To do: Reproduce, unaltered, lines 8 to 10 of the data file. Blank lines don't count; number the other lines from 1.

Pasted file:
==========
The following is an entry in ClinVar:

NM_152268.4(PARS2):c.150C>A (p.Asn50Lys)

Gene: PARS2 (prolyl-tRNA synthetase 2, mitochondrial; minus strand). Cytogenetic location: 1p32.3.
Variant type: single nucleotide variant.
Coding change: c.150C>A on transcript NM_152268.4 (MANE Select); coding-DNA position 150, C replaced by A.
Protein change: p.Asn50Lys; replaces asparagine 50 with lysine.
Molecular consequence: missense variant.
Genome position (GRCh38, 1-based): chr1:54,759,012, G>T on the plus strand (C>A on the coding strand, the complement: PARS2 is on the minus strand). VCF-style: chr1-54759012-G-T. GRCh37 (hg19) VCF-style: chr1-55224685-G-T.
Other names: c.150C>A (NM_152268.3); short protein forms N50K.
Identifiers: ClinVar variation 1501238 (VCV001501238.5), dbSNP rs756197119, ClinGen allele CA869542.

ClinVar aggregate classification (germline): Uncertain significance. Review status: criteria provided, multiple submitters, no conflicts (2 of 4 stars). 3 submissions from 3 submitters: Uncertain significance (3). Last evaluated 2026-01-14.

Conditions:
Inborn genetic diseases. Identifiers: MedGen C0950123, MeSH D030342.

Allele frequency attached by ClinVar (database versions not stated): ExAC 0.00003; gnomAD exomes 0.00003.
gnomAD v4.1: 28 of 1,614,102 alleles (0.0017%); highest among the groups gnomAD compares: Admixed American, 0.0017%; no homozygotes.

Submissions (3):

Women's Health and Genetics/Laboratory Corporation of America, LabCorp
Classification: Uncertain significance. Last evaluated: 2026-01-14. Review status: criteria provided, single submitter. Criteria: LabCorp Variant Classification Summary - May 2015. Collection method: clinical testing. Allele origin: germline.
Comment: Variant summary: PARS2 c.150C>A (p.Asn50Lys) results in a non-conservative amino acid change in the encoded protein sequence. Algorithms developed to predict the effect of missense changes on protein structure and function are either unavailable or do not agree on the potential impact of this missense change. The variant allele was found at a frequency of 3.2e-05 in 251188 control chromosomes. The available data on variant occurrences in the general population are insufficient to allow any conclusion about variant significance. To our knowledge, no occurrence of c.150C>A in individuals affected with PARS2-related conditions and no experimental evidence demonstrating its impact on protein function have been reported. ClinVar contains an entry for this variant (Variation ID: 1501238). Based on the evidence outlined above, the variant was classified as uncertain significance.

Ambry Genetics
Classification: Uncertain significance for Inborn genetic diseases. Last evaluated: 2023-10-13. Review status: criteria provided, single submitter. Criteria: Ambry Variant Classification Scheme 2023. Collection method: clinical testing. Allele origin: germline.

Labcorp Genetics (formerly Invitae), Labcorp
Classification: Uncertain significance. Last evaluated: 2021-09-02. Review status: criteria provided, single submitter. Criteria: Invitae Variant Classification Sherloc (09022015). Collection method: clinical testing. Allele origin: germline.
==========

Genome position (GRCh38, 1-based): chr1:54,759,012, G>T on the plus strand (C>A on the coding strand, the complement: PARS2 is on the minus strand). VCF-style: chr1-54759012-G-T. GRCh37 (hg19) VCF-style: chr1-55224685-G-T.
Other names: c.150C>A (NM_152268.3); short protein forms N50K.
Identifiers: ClinVar variation 1501238 (VCV001501238.5), dbSNP rs756197119, ClinGen allele CA869542.